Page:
A flag, it seems to me, is simply a national logo as opposed to a corporate one. Its essential qualities, surely, are that it should be instantly recognisable and should engender feelings of identification, empathy and pride.

The Lockwood design strikes me as being capable of doing all these things, although it may take time (as it did for Canadians to embrace the maple leaf).

On the other hand, the red peak design fails from every standpoint. But the very fact that it was included in the referendum, at the last minute and largely as a result of a noisy social media campaign, says a lot about how the flag debate has been derailed.

The proposal for a new flag is widely regarded as John Key’s vanity project. It therefore was seen by his opponents as a means of damaging him politically.

Key may poll highly but he’s nonetheless a polarising figure. People who dislike him, and there are plenty of them, have used the flag debate as an opportunity to get at him.

You’d have to say they largely succeeded. The late inclusion of the red peak design was seen as a defeat for Key because he’s known to favour a flag featuring the silver fern.

In other words the issue has been politicised in a way that might not have happened had the change of flag been promoted by someone less polarising. 

If the binding referendum in March results in a decisive rejection of the new flag, as seems likely, it could be as much a vote against Key as a statement of support for the present ensign. We won’t know, because the waters have become too muddied.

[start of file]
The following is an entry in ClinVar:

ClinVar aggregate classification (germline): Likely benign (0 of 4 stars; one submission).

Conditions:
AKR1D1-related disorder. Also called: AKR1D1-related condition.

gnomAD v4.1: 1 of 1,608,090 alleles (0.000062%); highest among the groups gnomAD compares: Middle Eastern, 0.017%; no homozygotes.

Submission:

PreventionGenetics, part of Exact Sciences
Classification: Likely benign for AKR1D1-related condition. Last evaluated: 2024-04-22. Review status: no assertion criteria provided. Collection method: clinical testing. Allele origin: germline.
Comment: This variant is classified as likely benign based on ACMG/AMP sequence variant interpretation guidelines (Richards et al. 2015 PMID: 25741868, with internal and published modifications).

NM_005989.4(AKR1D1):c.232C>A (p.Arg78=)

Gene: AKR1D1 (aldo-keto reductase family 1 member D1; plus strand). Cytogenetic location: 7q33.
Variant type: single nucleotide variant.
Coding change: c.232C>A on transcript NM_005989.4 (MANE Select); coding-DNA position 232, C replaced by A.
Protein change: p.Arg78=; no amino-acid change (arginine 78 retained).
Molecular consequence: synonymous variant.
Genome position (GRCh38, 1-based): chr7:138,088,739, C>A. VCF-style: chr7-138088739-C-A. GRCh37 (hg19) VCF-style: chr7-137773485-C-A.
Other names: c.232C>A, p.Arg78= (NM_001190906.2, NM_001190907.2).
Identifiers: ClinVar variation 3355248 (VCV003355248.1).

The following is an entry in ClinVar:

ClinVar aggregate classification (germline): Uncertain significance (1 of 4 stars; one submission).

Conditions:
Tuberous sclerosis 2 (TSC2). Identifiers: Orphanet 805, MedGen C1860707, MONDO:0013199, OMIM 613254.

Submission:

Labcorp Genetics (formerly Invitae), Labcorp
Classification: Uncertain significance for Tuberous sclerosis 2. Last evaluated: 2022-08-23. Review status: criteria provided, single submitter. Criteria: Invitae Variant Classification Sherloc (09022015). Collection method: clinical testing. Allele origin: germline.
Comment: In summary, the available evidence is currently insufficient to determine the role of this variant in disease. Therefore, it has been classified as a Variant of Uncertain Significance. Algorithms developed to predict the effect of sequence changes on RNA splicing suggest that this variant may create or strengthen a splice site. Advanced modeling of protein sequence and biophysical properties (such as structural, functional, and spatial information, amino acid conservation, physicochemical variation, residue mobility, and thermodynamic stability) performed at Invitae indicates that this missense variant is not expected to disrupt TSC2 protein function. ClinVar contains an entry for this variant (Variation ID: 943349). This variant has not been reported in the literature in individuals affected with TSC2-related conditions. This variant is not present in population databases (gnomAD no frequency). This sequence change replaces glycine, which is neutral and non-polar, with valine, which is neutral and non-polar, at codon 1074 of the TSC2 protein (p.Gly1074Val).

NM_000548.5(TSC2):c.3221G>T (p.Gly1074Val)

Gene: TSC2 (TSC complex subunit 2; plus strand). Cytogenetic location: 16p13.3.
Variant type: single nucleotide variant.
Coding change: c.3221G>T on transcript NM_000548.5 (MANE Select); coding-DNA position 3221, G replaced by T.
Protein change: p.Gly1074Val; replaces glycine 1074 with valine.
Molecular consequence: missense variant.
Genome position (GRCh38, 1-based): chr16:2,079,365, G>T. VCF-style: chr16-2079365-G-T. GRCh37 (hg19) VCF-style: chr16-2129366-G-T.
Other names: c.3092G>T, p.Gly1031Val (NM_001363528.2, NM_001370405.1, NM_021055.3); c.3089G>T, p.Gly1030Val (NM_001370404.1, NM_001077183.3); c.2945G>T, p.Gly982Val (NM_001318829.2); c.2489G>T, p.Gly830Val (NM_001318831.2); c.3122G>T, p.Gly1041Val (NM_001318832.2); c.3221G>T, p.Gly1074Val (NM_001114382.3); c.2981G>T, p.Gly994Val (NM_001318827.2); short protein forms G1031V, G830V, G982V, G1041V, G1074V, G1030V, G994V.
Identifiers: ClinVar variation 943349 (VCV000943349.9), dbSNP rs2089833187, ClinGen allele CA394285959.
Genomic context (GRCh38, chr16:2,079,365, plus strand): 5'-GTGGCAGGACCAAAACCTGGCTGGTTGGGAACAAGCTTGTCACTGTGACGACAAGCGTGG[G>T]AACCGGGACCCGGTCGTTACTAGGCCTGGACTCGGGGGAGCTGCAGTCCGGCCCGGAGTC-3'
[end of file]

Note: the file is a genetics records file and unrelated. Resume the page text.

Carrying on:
An opportunity for an emphatic new statement of nationhood may have been lost because the issue has become so politicised.  But at least no one will be able to say it hasn’t been thoroughly debated.

Karl du Fresne blogs at First published in the Nelson Mail and Manawatu Standard.


Unknown said...

My wife and I threw our ballot papers in the bin, But we sure as hell will vote in the second ballot, we are not against a flag change as such, but not under these circumstances, after over 40 years voting, John Key and National have had the last of our support, they are far too eager to waste our hard earned tax dollar on this sort of thing and handing our country over to part Maori racists and bringing apartheid to our once great country. They don't want to tell Pharmac to fund a cancer drug, but are more than happy to fork out 600 million every year on promoting the Maori language. Funny that!!

Barry said...

Hear hear Stevo!

I agree with you about the government's garbage spending, especially about the part-Maori garbage spending!

Mary P. said...

Well said! I absolutely agree.We need more comments like this.

Justme said...

Hi Karl,
I voted exactly the same way you did.

Sarah said...

Hi Karl. On my (completely unscientific) poll I reckon that the red-white-blue fern & stars will come in first - now we just have to wait and see.

Unknown said...

Yes, $40 billion to maori greed yet can't fund a drug that could benefit all kiwis. As for the flag vote, we were exactly the same as Stevo.